5 intriguing facts about the Roma

Three unidentified Roma girls in Romania. The Roma constitute one of the largest minorities in Romania. (Image credit: dinosmichail / Shutterstock.com)

Facts about the Roma

Their names are as diverse as their populations are widespread: Often called the Roma or the Romani people, this minority group is also known as gitanos in Spain, as gitan in France, as Tsingani in Central and Eastern Europe, and by several names across Scandinavia that translate as "Travelers." Roma also refer to themselves by various names: Kale in Finland and Portugal, Manush in France, and Sinti in Germany and Eastern Europe.

Historically, in nearly every country where the Roma have lived, they have also been referred to as gypsies, a derogatory term used to describe an ethnic group that has migrated throughout the world over the course of several centuries.

The Roma have one of the most dramatic stories in human history, but few people know their ancient tale of travel, persecution and survival. Here are five intriguing facts about the Romani people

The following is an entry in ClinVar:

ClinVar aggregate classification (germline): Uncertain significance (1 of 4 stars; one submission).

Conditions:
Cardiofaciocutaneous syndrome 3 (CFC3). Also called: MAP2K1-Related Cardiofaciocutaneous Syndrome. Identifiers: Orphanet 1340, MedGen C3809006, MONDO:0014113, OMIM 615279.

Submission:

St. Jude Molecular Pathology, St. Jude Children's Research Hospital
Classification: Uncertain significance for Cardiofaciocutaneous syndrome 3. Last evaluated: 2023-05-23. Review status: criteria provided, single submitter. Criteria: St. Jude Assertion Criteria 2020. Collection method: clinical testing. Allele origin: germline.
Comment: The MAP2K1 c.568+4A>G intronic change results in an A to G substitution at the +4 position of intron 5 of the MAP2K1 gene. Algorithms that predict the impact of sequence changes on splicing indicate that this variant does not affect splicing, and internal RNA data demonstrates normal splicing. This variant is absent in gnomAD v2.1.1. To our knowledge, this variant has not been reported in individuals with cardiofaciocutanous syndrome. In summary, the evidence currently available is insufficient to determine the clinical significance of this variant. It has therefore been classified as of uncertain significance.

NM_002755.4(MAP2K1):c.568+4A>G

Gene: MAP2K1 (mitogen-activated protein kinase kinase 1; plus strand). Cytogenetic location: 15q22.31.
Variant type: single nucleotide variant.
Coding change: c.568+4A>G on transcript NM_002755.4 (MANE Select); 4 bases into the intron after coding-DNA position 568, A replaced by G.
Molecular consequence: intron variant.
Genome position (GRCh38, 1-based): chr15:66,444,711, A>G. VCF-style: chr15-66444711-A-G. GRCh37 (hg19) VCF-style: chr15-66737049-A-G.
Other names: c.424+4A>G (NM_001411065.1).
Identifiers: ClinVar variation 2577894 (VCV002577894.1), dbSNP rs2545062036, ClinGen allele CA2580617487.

The Roma originated in India

Indian man painting.

(Image credit: Paul Prescott/Shutterstock)

Linguistic analysis suggests that the Roma are originally a Hindi people from northern India. Many of the words and grammatical rules of the Romani language are virtually identical to those of the Hindi language. [Top 10 Mysteries of the First Humans]

Genetic evidence also suggests that Romani people may have originated in northern India. A 2012 study, published in the journal Cell Biology, analyzed genomic data from 13 Romani communities across Europe. The researchers concluded that the Roma people left northern India about 1,500 years ago; those Roma now in Europe migrated through the Balkans starting about 900 years ago. These findings support written reports of Roma groups arriving in medieval Europe in the 1100s.